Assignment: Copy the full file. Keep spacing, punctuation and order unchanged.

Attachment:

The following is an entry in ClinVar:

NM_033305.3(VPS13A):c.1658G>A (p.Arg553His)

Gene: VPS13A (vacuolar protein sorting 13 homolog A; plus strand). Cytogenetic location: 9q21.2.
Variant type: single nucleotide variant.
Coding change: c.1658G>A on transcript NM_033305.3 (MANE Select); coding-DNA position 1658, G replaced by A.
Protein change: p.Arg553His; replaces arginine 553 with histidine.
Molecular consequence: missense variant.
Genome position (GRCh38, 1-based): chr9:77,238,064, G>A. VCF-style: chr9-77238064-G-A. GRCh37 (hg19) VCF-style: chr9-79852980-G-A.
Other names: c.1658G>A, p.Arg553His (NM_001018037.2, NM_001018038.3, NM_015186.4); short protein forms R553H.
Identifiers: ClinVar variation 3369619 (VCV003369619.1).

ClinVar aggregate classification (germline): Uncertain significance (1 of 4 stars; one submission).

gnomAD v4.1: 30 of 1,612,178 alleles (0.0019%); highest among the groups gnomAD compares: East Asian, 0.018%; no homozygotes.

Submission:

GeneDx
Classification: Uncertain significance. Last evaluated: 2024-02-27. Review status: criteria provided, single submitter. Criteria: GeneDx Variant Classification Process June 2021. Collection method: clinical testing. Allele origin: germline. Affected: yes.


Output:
The following is an entry in ClinVar:

NM_033305.3(VPS13A):c.1658G>A (p.Arg553His)

Gene: VPS13A (vacuolar protein sorting 13 homolog A; plus strand). Cytogenetic location: 9q21.2.
Variant type: single nucleotide variant.
Coding change: c.1658G>A on transcript NM_033305.3 (MANE Select); coding-DNA position 1658, G replaced by A.
Protein change: p.Arg553His; replaces arginine 553 with histidine.
Molecular consequence: missense variant.
Genome position (GRCh38, 1-based): chr9:77,238,064, G>A. VCF-style: chr9-77238064-G-A. GRCh37 (hg19) VCF-style: chr9-79852980-G-A.
Other names: c.1658G>A, p.Arg553His (NM_001018037.2, NM_001018038.3, NM_015186.4); short protein forms R553H.
Identifiers: ClinVar variation 3369619 (VCV003369619.1).

ClinVar aggregate classification (germline): Uncertain significance (1 of 4 stars; one submission).

gnomAD v4.1: 30 of 1,612,178 alleles (0.0019%); highest among the groups gnomAD compares: East Asian, 0.018%; no homozygotes.

Submission:

GeneDx
Classification: Uncertain significance. Last evaluated: 2024-02-27. Review status: criteria provided, single submitter. Criteria: GeneDx Variant Classification Process June 2021. Collection method: clinical testing. Allele origin: germline. Affected: yes.